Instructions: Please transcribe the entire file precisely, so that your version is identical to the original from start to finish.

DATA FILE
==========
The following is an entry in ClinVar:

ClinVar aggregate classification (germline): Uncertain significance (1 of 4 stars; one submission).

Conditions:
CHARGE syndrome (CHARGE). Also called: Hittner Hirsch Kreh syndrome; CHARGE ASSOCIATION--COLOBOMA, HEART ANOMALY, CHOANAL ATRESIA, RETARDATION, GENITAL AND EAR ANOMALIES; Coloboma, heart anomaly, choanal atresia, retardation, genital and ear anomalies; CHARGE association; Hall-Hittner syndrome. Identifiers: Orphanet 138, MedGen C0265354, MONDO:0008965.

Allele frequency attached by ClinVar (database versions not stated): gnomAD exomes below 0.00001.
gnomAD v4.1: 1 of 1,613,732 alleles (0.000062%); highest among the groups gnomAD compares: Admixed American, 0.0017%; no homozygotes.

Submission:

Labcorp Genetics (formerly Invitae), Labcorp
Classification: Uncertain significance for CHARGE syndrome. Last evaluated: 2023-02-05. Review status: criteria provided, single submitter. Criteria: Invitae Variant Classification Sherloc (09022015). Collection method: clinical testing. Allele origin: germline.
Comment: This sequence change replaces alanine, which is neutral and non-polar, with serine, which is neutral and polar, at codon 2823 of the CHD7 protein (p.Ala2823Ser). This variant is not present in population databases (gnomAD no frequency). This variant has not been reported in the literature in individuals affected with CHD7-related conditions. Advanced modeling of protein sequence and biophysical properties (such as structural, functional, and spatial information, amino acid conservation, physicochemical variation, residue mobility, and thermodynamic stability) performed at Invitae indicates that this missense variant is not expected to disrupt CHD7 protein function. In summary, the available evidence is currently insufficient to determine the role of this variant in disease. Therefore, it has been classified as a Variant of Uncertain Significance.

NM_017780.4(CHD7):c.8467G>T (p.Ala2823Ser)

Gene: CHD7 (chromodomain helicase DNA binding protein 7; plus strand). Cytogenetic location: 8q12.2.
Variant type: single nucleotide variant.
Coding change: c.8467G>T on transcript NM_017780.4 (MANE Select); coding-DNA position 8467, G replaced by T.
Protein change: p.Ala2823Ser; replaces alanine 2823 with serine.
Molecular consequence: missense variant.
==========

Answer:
The following is an entry in ClinVar:

ClinVar aggregate classification (germline): Uncertain significance (1 of 4 stars; one submission).

Conditions:
CHARGE syndrome (CHARGE). Also called: Hittner Hirsch Kreh syndrome; CHARGE ASSOCIATION--COLOBOMA, HEART ANOMALY, CHOANAL ATRESIA, RETARDATION, GENITAL AND EAR ANOMALIES; Coloboma, heart anomaly, choanal atresia, retardation, genital and ear anomalies; CHARGE association; Hall-Hittner syndrome. Identifiers: Orphanet 138, MedGen C0265354, MONDO:0008965.

Allele frequency attached by ClinVar (database versions not stated): gnomAD exomes below 0.00001.
gnomAD v4.1: 1 of 1,613,732 alleles (0.000062%); highest among the groups gnomAD compares: Admixed American, 0.0017%; no homozygotes.

Submission:

Labcorp Genetics (formerly Invitae), Labcorp
Classification: Uncertain significance for CHARGE syndrome. Last evaluated: 2023-02-05. Review status: criteria provided, single submitter. Criteria: Invitae Variant Classification Sherloc (09022015). Collection method: clinical testing. Allele origin: germline.
Comment: This sequence change replaces alanine, which is neutral and non-polar, with serine, which is neutral and polar, at codon 2823 of the CHD7 protein (p.Ala2823Ser). This variant is not present in population databases (gnomAD no frequency). This variant has not been reported in the literature in individuals affected with CHD7-related conditions. Advanced modeling of protein sequence and biophysical properties (such as structural, functional, and spatial information, amino acid conservation, physicochemical variation, residue mobility, and thermodynamic stability) performed at Invitae indicates that this missense variant is not expected to disrupt CHD7 protein function. In summary, the available evidence is currently insufficient to determine the role of this variant in disease. Therefore, it has been classified as a Variant of Uncertain Significance.

NM_017780.4(CHD7):c.8467G>T (p.Ala2823Ser)

Gene: CHD7 (chromodomain helicase DNA binding protein 7; plus strand). Cytogenetic location: 8q12.2.
Variant type: single nucleotide variant.
Coding change: c.8467G>T on transcript NM_017780.4 (MANE Select); coding-DNA position 8467, G replaced by T.
Protein change: p.Ala2823Ser; replaces alanine 2823 with serine.
Molecular consequence: missense variant.